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It is also useful to know that dependency walker can profile a running
program. In this case, that would be the Lua runtime, with command
line arguments specifying the script to run. I always enable full
paths in the trace messages so I can see where the program is actually
loading libraries from.

On Thu, Feb 24, 2011 at 12:38 PM, Jerome Vuarand
<> wrote:
> 2011/2/24 jseb <>:
>>> Rename luaopen_libido to luaopen_foo
>> Thanks for the suggestion
>> "libido" ... that's a nice lapsus :)
>> Anyway, it was not working either.
>> Finally, i've found it:
>> I was launching the lua interpreter on MSYS or in CMD (windows shell): same
>> error with both of them.
>> Then i tried to write a little script (just the "require" on my lib) and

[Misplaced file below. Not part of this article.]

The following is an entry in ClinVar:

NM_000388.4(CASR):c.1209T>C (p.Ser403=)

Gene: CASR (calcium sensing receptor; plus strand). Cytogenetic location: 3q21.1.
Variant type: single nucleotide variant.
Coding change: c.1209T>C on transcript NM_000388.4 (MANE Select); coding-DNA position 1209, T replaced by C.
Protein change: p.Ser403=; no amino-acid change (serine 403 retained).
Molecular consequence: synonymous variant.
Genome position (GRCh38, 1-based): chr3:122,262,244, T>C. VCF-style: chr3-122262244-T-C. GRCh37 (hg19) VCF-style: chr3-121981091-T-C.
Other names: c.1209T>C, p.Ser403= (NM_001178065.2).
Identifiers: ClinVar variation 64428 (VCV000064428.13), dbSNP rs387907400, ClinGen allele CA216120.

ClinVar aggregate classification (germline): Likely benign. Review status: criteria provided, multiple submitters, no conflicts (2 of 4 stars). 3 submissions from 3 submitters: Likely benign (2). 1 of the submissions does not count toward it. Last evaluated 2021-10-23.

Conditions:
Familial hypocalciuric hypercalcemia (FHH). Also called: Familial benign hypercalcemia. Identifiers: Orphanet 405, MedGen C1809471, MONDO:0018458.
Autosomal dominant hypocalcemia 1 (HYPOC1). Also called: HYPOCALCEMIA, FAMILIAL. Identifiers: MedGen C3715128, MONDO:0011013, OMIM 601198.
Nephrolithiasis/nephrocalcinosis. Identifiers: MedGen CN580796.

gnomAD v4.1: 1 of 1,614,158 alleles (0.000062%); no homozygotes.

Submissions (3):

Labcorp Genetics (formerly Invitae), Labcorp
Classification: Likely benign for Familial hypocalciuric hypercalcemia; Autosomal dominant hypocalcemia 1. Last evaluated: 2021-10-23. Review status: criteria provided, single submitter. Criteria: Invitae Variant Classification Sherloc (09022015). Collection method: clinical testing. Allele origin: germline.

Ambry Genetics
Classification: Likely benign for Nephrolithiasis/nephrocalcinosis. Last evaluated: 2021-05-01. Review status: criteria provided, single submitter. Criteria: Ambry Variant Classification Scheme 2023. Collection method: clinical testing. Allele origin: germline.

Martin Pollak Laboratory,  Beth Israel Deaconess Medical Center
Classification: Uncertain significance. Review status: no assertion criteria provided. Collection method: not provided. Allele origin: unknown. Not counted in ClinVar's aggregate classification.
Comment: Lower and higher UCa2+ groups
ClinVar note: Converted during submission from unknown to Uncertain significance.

>> then , launched it directly via "windows explorer". I've got an error of a
>> missing dll this time.
>> So... the answer after a few googling:
>> with mingw, compile it with flag "-static-libgcc"
>> No idea how to manage this with Visual Studio.
>> Now the "require" work , whatever environment: MSYS, CMD, and "windows
>> explorer".
>> Windows mysteries :/
> A very useful tool to debug such DLL problems is Dependency Walker
> [1]. It can tell you what dependencies a DLL has (and it displays
> warning if it's unable to find them). It is also useful to examine
> exported symbols, and check that your luaopen_foo is properly named
> and not mangled.
> And to find out why -static-libgcc solves the problem, and how to
> solve it with MSVC, you will have to provide more details, such as
> what DLL exactly is reported missing, what unusual things you might
> have in your PATH, or whether you may have several foo.dll files in
> the PATH (for example one for the C/C++ library, and one for the Lua/C
> binding module).
> [1]

Michael Gogins
Irreducible Productions
Michael dot Gogins at gmail dot com